We begin from the perspective that traffic management, when added to overall law enforcement, saddles the Guyana Police Force with a level of responsibility which the human and material resources at its disposal does not allow it to deliver to the general satisfaction of the citizenry as a whole. This is precisely why the altogether painfully slow process of police reform must be significantly hastened if the Force is expected to raise its own game.

Traffic management has, it seems, fallen victim to a condition of worsening disorder. This applies, particularly, to downtown Georgetown where, truth be told, chaos has become the order of the day. Sections of our major highways have also become periodic victims of the knots in our traffic management system. Responsibility for all of this, it has to be said, cannot simply be placed at the door of the Police Traffic Department. The problem derives, in large measure, from the fact at the macrocosmic level, our overall traffic administration regime including the configuring of our urban road network to adapt to changing traffic needs has simply not been forthcoming, so that there is a sense in which the Police Traffic Department is batting on what, in cricketing parlance, one might call a ‘dodgy’ wicket.

The problem with the Force is that it has not done its own case for public support a great deal of good by taking what sometimes appears to be a bullish posture in response to what, all too frequently, is glaring evidence of corrupt practices in the day to day administration of traffic, seeking to pass the whole thing off as either public mischief or public imagination. Here, what appears to be its official position that charges of corrupt traffic cops can only be taken seriously in circumstances where those are attended by “evidence,” and that in the words of at least two senior police officers when addressing the issue of bribe-taking, ‘where there are no givers there will be no takers.’ Frankly, this position requires no serious probing to determine that it is, quite simply, nothing short of absurd and that it should be cast aside by the top brass of the Force for the sake of its own dignity with due haste.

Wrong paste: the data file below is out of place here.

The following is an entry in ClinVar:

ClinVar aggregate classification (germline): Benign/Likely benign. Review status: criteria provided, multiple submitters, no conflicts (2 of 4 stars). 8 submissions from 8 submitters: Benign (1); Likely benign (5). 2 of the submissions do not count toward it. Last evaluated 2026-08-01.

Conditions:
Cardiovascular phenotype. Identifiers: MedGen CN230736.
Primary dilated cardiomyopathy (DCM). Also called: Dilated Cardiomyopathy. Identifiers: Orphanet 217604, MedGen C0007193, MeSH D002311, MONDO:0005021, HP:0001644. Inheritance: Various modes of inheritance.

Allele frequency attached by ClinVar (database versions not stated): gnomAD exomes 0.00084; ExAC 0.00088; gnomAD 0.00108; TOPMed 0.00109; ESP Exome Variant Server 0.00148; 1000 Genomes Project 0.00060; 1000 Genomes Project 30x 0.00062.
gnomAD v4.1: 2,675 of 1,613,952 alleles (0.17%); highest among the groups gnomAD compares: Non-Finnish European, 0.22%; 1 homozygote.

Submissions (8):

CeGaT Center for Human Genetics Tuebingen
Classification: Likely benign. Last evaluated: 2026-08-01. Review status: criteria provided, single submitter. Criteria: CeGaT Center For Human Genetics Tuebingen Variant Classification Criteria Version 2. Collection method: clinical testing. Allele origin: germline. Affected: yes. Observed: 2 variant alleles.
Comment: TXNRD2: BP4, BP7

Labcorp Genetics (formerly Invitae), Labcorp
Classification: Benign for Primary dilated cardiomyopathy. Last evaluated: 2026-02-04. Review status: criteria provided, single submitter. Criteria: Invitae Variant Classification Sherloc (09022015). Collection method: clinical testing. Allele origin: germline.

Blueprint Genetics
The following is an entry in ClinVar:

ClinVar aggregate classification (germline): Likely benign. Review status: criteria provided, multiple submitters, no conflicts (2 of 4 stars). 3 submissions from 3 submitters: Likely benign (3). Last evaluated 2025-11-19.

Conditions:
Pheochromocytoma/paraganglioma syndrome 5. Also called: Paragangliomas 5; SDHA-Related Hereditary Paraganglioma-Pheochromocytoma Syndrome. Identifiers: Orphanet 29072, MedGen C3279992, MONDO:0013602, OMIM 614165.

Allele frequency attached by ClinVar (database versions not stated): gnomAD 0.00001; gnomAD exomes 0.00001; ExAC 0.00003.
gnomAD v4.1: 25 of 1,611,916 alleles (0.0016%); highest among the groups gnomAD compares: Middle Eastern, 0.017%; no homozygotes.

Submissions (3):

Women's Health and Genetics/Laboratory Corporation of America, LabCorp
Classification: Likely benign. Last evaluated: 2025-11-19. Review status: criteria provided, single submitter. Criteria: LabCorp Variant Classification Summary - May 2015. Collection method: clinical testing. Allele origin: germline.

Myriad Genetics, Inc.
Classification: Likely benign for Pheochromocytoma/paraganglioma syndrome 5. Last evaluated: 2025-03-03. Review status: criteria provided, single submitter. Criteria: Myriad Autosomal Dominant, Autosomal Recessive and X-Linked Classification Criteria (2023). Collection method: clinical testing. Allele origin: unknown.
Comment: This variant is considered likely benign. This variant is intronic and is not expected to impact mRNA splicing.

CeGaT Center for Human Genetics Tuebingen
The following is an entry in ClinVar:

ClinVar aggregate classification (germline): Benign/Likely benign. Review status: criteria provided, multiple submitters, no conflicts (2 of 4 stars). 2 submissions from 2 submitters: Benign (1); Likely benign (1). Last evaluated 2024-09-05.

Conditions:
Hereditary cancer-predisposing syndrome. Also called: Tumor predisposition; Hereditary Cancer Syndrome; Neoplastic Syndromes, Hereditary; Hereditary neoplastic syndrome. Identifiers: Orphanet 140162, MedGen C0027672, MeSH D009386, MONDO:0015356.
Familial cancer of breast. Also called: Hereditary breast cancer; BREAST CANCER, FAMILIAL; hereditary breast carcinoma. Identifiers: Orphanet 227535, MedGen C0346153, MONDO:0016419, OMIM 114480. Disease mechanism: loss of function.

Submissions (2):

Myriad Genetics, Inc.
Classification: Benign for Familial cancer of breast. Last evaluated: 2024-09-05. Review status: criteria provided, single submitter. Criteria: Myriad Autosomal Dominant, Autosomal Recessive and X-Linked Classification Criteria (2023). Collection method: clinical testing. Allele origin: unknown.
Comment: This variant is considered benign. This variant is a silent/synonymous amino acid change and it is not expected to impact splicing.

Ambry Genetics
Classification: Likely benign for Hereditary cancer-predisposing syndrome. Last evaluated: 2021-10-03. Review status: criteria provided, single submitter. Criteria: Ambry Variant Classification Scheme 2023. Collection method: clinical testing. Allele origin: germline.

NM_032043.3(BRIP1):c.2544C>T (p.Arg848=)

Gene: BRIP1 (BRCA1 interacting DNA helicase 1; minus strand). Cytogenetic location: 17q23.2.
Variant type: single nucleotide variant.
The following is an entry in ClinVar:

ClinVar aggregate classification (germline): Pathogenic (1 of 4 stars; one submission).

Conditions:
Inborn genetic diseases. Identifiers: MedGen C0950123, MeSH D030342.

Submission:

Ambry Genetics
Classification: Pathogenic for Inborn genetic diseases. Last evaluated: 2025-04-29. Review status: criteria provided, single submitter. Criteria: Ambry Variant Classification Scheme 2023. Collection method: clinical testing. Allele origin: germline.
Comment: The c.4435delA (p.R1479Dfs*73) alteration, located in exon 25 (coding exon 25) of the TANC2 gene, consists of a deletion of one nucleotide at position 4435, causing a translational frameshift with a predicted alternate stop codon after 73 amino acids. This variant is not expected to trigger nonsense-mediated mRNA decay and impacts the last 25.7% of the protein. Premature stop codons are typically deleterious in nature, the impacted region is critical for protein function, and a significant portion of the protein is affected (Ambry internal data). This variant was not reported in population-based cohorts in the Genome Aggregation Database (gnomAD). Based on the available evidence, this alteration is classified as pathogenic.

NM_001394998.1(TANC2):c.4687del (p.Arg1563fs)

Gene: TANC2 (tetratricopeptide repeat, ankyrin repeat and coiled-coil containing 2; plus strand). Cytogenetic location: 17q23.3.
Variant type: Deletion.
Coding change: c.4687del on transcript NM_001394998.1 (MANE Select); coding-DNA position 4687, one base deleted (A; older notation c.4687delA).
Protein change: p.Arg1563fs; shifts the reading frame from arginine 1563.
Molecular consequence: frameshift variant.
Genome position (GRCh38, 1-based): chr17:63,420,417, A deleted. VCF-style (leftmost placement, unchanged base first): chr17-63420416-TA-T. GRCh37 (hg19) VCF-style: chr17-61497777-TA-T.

Meanwhile, the congestion on the streets arising out of the ever rising number of vehicles and the absence of growth in attendant infrastructure, notably roadways, continues to make what has long been a difficult situation, manifestly worse. The congestion, too, has given rise to an intensified level of recklessness while the failure to bring this regime of intensified road-related lawlessness under control has meant that the transgressions have become incremental amongst all categories of road users – pedestrians, pedal cyclists, motorists and motorcyclists, particularly, have become less mindful of the safety-related protocols associated with coexisting with other road users, a consequence of what would appear to be an inexorable rise in the number of so-called ‘fender benders,’ relatively minor motor accidents that could, in some instances, still be costly to the victims, to say nothing about the confrontations that often derive from these occurrences. Here, the point should be made (we have of course made it many times in the past) that there is every reason to believe that the unchecked mindfulness of the traffic laws demonstrated by many minibus drivers is buttressed by ‘immunities’ arising out of the ‘police connections’ of which they frequently boast, an argument which the Force resents but one that is openly admitted by the offending minibus crews themselves.